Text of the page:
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Mounting Debt Forces Hard Landing For India's Jet Airways

Jet Airways planes are grounded at Chhatrapati Shivaji Maharaj International Airport in Mumbai, India, on Thursday after the airline announced it was shutting down because of financial problems.
Punit Paranjpe
AFP/Getty Images
Jet Airways planes are grounded at Chhatrapati Shivaji Maharaj International Airport in Mumbai, India, on Thursday after the airline announced it was shutting down because of financial problems.

India's oldest private airline, Jet Airways, was one of the first carriers to emerge as the country's economy opened up in the early 1990s. At one time, it boasted more commercial aircraft than any other airline on the subcontinent.

But earlier this week, that once-dazzling fleet of 120 planes was down to just seven. And before dawn Thursday, after months of wooing investors for cash that just didn't come, Jet Airways landed its last plane on the tarmac at its home base in Mumbai — at least for now.

Creditors say they're "reasonably hopeful" that a bidding process with potential investors would be able to save the company. Otherwise, if it declares insolvency under India's new 2016 bankruptcy law, Jet Airways' creditors may seek to dismantle the company and recover their debts within 180 days.

On Twitter, passengers expressed sorrow and praise — rare for any airline in an era when most social media mentions are of delays and hassles.

"Was very proud to see how an Indian airline had become world class," one man wrote. "And their ground staff, especially in Mumbai, was second to none."

On the Bombay Stock Exchange, shares in Jet Airways dropped Thursday by nearly a third. The company is worth about $260 million, compared with a high of $1.6 billion in 2005. But it's believed to have more than $1 billion in bank debt.

Some 20,000 jobs are at stake. Many pilots and crew members have not been paid for weeks or months. Employees demonstrated Thursday in New Delhi and Mumbai, calling on the government to bail out their embattled employer. Some were in tears. One placard read: "Save Jet Airways, Save our family."

For months, the government had been lobbying state banks to do the same. But late Wednesday, the State Bank of India, on behalf of a consortium of lenders, told Jet Airways it would not lend enough money — at least not immediately — to keep the carrier afloat.

It literally came down to putting fuel in the tanks.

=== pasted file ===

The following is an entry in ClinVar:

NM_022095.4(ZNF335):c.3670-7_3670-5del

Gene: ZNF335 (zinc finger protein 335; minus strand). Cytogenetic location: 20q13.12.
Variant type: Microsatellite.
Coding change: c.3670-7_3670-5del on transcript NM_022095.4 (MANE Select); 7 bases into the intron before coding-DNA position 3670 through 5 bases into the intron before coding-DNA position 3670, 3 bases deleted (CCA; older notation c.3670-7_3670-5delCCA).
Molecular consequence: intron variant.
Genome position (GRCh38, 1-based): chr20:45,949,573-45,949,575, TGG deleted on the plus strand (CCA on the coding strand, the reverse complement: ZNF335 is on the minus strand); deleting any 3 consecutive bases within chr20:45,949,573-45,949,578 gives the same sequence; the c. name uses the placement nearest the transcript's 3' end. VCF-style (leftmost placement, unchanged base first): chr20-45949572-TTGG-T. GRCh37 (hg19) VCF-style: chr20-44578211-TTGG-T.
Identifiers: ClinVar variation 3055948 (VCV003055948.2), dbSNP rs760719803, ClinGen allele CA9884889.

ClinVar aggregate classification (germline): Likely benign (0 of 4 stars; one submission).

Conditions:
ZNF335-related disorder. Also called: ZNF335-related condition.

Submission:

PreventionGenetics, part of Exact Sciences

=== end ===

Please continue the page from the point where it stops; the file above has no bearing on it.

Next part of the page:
"It would therefore not have been possible for us to pay for fuel or other critical services to keep the operations going," CEO Vinay Dube said in a statement posted on the airline's website. He says the decision to suspend all domestic and international operations was made with "deep sadness and with a heavy heart."

Ironically, India's national carrier, Air India — which its competitor Jet Airways sought to cast as a drab, inefficient, state-run behemoth — survives, but just barely. Air India is also cash-strapped and got a partial government bailout last year. Government plans to privatize the airline have been stalled for months.

Both Jet and Air India have been hit hardest by competition from an array of relatively new low-cost short-haul carriers, such as IndiGo, SpiceJet, Vistara, GoAir, that have flooded India – the world's fastest-growing aviation market. Last year, the country's aviation minister predicted India would soon host a billion flights a year, overtaking the U.S. as the biggest aviation market in the world.

The question of whether that market has room for Jet Airways, may be decided by its creditors in the coming weeks.

Copyright 2020 NPR. To see more, visit https://www.npr.org.

Corrected: April 18, 2019 at 12:00 AM EDT
An earlier version of this story incorrectly misstated the name of Chhatrapati Shivaji Maharaj International Airport. We called it Chattrapati Shivaji International Airport.
Lauren Frayer covers India for NPR News. In June 2018, she opened a new NPR bureau in India's biggest city, its financial center, and the heart of Bollywood—Mumbai.